I'd collected long strands of kudzu fiber from the side street: all summer, I'd pulled those pesky kudzu-monster vines out in the side street for cars to run over, again and again. Every walk with the dog, I'd pull 'em a little more, or kick them back to the edge: so they suffered great abuse! The traffic and abuse broke the long vines apart into fiber. Kudzu is amazingly strong, FYI. For sculpture, I needed it dry, and carefully separated it a bit, folding it up to store in a 5-gallon bucket on the back porch until I was ready to work more. Meanwhile, we have a 4' foot tall mummy hanging around the house. Imagine that! Occasionally, I'd unwrap the plastic and check. With fired clay, wood, metal, and other materials in the wrap, I didn't want it to be too wet, so I'd open it up to dry. Next, I hauled her back to the work tables outside and brought along the kudzu fiber. This was exciting! (don't ask me why, but it was...)

Maybe because experimentation is curiosity. You don't know where you're going to end up. This led into winding kudzu fiber, treated with more matte medium, in naturally-flowing patterns. Already, she had wings--which I added to with organic materials from Gulf waters, a couple of large twisted shells I'd collected, and wire. After all this dried, I left her propped (no more mummy wrap) in the dining room where over months I eyed her to think about what would be the next step. A friend noticed her and mentioned Japanese Kabuto theater masks. Now that really got my little imagination wheels spinning...so, I used Bondo for more structure-building, and a Golden modeling product for filling in cracks: sort of a face lift for the old face. (if only it was that easy for me!)

I used white gesso for her 'mask'. For the fun part, lips got Cadillac Red. A girl can never have too much lipstick, eh? I loved it! Experimentation = EXCITEMENT. So...I let her sit a few more months. I eyed her to think what's next? This takes a while, folks. All the while, I'm working on other things: a bazillion paintings on top of trying to mow and survive daily. However, she's my constant companion, and always standing at the dining room door so I never miss her.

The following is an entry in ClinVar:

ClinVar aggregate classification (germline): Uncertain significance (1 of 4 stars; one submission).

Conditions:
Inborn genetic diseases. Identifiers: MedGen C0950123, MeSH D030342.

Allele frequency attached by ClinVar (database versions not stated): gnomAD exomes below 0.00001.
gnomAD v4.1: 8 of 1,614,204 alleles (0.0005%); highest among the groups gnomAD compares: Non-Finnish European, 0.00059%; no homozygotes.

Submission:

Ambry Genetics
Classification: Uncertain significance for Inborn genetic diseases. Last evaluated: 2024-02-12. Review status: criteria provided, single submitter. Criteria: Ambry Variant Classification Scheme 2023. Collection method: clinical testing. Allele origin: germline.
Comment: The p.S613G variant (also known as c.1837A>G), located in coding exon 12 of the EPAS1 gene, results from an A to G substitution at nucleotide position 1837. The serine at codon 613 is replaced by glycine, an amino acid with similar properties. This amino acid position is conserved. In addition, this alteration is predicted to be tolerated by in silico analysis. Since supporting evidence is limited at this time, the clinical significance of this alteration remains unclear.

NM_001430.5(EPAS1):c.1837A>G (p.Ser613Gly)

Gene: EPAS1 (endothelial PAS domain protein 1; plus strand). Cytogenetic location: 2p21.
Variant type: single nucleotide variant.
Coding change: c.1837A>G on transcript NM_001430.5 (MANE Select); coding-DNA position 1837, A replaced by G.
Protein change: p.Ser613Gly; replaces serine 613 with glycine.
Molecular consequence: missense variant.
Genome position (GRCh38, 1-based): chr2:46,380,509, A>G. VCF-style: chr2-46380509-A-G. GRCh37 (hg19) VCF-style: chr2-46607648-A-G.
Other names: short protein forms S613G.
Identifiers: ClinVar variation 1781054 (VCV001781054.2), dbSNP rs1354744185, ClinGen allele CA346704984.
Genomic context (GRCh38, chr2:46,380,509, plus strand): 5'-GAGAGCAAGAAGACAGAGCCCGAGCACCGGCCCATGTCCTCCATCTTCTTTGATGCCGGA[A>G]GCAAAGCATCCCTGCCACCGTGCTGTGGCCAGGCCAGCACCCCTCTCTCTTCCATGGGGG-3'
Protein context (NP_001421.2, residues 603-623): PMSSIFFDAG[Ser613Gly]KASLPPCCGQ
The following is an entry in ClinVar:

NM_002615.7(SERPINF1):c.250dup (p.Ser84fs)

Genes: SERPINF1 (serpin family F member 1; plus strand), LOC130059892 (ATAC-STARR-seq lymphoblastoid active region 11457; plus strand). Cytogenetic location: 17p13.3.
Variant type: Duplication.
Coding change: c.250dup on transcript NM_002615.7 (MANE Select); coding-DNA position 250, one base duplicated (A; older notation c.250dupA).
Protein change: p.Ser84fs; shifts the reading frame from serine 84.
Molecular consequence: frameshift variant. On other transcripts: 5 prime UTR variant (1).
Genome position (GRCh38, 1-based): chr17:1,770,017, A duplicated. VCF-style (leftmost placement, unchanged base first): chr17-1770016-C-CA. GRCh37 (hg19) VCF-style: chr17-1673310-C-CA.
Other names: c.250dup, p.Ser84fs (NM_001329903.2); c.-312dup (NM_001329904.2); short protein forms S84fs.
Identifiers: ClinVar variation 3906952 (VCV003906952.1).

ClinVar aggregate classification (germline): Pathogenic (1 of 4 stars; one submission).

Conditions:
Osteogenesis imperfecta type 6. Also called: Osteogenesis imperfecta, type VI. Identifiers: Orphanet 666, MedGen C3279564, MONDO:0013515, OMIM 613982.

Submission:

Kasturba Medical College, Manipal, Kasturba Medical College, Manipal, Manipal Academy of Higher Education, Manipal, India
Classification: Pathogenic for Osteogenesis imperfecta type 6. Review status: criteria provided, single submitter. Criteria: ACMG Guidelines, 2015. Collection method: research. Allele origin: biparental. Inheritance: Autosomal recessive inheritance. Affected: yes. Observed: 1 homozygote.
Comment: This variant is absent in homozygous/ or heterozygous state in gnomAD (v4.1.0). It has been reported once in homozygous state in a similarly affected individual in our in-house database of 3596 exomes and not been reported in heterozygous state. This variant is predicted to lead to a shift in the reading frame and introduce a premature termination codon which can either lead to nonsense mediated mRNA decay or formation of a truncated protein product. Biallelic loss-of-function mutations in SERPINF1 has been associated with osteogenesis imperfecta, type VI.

I agonized over if I would enter the yearly Arts Council "Bring Us Your Best" art exhibit. It'd cost me money to renew my membership/enter, and I just didn't have the extra $40. Well, that's nothing new! My hand/wrist ached from carpal tunnel/tendon issues, and I worried that toting the piece around would be impossible. Nobody's ever going to buy her...oh, the excuses kept rolling! Maybe I won't enter this year, I thought. But.....I did. She kept whispering to me to work on her, no more excuses. So, I got busy and pulled the sculpture outside to the front porch studio: it was time to 'bring her home' which means get her finished! I elevated her on a large plastic bucket set on a large section of old canvas so I could move around her in a circle. More kudzu fiber, matte medium, acrylic paint. I have a lovely light-weight hammer I call "Maxwell's silver hammer": it was in use, along with wire cutters, paint brushes, pliers--tools of the trade. More wire. A bird's nest with nutmeg 'eggs'. I'd made the nest a few years ago, and painted the eggs with a bit of blue after securing it on her head, with a fired clay bird I'd made years ago--I retrieved it from the kitchen window. Like stone soup, the recipe for a sculpture of mine can include just about everything! Since I'm a fan of recycling, organic, and re-purposing: this is a way of educating others what can be done with materials we might not consider.